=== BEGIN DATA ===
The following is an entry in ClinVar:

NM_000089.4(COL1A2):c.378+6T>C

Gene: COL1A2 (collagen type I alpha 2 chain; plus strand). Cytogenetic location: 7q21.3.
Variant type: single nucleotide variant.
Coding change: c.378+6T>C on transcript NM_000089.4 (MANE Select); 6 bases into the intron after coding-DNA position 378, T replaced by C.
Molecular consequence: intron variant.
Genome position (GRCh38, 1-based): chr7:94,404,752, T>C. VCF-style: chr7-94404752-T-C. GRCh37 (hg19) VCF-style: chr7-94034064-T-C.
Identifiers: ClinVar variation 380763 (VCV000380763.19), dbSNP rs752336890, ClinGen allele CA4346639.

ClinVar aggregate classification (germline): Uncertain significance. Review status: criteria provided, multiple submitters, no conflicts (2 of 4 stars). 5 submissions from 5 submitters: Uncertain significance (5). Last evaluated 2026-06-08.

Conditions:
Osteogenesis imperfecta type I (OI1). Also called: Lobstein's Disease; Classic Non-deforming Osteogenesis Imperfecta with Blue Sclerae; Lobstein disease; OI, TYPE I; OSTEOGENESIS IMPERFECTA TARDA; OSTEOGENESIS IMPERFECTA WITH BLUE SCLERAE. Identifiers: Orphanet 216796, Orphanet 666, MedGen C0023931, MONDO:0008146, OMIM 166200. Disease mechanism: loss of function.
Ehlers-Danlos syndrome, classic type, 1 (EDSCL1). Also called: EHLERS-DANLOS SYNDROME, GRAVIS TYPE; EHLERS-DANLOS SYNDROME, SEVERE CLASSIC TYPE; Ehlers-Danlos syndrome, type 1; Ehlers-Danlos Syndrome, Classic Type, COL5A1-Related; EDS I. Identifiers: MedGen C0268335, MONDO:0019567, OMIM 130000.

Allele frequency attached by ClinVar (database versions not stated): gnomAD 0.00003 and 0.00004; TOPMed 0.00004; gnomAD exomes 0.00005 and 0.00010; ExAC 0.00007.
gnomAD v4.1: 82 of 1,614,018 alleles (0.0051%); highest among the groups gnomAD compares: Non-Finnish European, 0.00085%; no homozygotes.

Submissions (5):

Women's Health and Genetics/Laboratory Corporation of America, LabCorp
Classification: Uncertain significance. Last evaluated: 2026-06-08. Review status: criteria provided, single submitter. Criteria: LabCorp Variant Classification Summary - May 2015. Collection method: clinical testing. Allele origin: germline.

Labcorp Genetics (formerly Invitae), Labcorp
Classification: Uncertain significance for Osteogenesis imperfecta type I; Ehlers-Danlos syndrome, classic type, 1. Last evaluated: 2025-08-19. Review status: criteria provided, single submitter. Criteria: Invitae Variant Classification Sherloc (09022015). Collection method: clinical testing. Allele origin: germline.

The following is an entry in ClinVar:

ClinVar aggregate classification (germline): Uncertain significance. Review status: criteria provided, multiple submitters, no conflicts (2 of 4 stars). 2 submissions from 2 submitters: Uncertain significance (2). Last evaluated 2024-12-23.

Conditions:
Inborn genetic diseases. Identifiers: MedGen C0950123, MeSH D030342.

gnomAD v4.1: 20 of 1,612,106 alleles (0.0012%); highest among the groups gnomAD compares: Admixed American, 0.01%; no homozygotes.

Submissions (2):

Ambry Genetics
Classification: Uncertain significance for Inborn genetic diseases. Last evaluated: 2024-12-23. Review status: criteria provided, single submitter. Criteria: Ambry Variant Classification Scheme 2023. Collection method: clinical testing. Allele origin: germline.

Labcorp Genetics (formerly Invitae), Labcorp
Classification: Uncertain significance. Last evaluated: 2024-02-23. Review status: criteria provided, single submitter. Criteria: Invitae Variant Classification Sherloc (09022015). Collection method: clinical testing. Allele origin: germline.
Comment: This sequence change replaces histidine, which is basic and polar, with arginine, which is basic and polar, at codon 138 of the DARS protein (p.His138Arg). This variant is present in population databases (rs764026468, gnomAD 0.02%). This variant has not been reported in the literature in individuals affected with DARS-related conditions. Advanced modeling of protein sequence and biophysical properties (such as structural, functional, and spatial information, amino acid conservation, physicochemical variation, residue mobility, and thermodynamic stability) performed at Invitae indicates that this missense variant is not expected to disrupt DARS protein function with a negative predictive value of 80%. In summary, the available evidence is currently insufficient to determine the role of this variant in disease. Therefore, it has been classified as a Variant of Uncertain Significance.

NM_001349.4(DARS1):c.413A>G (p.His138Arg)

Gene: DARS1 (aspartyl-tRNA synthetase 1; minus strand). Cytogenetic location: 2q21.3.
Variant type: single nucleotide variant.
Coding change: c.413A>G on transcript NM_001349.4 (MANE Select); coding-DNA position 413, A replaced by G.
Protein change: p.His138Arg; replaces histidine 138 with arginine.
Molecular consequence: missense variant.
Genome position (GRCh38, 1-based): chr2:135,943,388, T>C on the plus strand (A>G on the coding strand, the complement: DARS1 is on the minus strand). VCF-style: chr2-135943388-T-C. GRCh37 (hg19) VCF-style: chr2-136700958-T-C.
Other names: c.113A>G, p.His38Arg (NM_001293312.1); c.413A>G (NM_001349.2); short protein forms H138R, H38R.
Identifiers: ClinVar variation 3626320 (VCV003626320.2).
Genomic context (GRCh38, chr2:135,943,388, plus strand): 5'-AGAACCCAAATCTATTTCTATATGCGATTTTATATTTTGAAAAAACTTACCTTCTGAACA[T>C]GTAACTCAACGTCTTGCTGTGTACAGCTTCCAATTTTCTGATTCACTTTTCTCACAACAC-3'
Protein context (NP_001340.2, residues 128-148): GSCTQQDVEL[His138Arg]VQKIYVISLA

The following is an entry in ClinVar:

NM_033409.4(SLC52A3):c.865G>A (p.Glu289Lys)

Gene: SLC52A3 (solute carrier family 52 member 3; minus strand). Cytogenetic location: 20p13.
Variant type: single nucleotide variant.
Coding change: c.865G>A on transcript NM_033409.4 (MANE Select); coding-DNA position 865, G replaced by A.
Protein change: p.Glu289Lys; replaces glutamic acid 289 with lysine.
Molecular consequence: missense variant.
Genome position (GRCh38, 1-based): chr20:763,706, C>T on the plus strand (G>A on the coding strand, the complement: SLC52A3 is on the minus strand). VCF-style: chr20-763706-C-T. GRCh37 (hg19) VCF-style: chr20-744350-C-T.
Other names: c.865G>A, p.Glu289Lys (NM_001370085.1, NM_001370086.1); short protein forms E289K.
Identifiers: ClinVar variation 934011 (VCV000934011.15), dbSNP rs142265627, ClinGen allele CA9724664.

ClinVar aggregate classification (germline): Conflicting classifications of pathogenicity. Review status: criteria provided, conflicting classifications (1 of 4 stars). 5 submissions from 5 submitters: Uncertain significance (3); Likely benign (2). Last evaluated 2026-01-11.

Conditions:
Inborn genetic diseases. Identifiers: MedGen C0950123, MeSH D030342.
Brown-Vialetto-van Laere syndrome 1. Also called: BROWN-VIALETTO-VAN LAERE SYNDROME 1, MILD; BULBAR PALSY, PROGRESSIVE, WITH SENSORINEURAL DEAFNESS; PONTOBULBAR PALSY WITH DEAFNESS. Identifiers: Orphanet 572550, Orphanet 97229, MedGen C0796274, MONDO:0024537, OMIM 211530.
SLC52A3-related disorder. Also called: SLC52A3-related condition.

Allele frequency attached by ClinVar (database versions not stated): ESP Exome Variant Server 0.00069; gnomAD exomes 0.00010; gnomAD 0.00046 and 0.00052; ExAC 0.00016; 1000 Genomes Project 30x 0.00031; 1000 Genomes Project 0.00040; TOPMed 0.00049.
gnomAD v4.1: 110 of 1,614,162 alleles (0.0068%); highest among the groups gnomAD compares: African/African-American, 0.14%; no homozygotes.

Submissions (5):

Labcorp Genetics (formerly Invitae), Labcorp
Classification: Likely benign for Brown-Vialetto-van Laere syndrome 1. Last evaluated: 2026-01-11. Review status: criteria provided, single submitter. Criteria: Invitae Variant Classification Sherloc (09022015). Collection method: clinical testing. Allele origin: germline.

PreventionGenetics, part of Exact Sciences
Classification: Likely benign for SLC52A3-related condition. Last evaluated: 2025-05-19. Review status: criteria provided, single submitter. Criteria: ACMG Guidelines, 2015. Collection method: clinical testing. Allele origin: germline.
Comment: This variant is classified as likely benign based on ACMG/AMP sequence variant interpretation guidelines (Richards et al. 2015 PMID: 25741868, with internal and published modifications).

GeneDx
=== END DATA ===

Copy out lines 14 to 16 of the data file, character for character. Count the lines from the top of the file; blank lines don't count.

gnomAD v4.1: 82 of 1,614,018 alleles (0.0051%); highest among the groups gnomAD compares: Non-Finnish European, 0.00085%; no homozygotes.

Submissions (5):

Women's Health and Genetics/Laboratory Corporation of America, LabCorp